CALGARY – Enbridge Inc. is eyeing new opportunities outside of its home base of North America, including early-stage plans to build a multibillion-dollar pipeline through Colombia.
The Calgary-based company (TSX:ENB) said Tuesday it’s in talks with five shippers in the South American country about building a 760-kilometre pipeline from oilfields in the interior to its west coast. From there, the crude can be exported to Asia.
The pipeline could cost around $6 billion, although a final estimate has not been pinned down, CEO Al Monaco told reporters following an investor update.
“Where we are right now is we’re in the process of trying to work through the environmental work and the commercial work with these five shippers that needs to be done before we can make any kind of decision and that should hopefully happen by the end of 2015 — could be a little bit later than that,” he said.
Monaco made his remarks after laying out for investors a $44-billion slate of projects Enbridge has in the hopper through to 2018, $33 billion of which have been commercially secured.
Enbridge is keen to diversify beyond its core North American oil shipping business. In addition to seeking out new opportunities abroad, it’s also looking to build its presence in natural gas pipelines and power generation.
The company used to own pipelines in Colombia and Spain, but sold those interests several years ago to fund expansion to its North American oil network.
In addition to a potential re-entry into Colombia, Enbridge also has its sights set on Australia, said Vern Yu, Enbridge’s senior vice-president of corporate development.
Yu said Enbridge will be “picky” in selecting international projects.
“Really what we’re looking for is to get opportunities to replicate our business model in North America where there are strong market fundamentals in the country that we’re going to invest in and the projects have the same kind of risk profile that we have here in North America.”
Colombia is aiming to grow its oil production by 20 to 30 per cent over the next five years.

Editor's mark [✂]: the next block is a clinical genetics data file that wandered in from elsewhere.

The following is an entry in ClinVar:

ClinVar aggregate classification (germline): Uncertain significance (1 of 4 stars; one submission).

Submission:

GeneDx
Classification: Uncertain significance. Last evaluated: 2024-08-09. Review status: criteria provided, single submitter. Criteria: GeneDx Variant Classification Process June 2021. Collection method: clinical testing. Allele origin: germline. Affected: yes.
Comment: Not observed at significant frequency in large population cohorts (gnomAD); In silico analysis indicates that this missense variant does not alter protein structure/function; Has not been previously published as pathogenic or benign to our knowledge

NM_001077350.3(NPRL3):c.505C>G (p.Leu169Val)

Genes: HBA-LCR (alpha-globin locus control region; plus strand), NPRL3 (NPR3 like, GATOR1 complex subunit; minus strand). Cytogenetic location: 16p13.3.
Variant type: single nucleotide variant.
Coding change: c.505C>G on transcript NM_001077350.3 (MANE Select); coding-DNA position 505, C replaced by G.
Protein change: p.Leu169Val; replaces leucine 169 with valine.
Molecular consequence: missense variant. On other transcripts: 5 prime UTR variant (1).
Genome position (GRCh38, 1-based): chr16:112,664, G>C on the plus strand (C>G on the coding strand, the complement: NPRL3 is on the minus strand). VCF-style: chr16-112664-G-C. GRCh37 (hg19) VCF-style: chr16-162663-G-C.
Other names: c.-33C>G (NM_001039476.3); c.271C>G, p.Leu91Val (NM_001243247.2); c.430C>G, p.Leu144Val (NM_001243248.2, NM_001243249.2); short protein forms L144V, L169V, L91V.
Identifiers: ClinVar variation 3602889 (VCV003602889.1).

In Australia, opportunities would likely centre around natural gas, where production is expected to triple over the next five years.
On the gas pipeline front, Monaco said Enbridge is more inclined to build new ones from scratch, though acquiring existing infrastructure is a possibility, too.
And when it comes to power generation, Yu said Enbridge aims to double the capacity it has in its portfolio by 2018 to around 3,000 megawatts. That would require an investment of around $3 billion.
Opportunities could include gas-fired capacity in Alberta, which today is reliant on coal. The market for wind power in Texas also looks good, Yu added.
During the investor presentation, executives repeatedly spoke of how difficult it has become in recent years to build new pipeline projects.
“Executing these projects today is, make no mistake, a bigger challenge, mainly permitting delays that stem from opposition to energy and the need for regulators to really demonstrate a robust review of all projects,” Monaco said.
“This is not going to get easier, so a strong project management capability is absolutely essential today.”
Enbridge’s Sandpiper project, which would carry crude from North Dakota oilfields to eastern markets, is the latest to encounter a delay. Minnesota regulators will be reviewing the need for the project and its route separately, rather than concurrently, pushing it back by one year.
And an Enbridge executive recently said the goal of having its controversial Northern Gateway pipeline built by 2018 is quickly evaporating, as it looks to earn support from B.C. First Nations along its route from Alberta to the West Coast.
Northern Gateway would connect 525,000 barrels of oilsands crude to a tanker port at Kitimat B.C., from which the oil would be shipped to Asia. It received a federal permit to go ahead in June, subject to 209 conditions, but Enbridge has signalled it does not intend to make a final decision to break ground any time soon.
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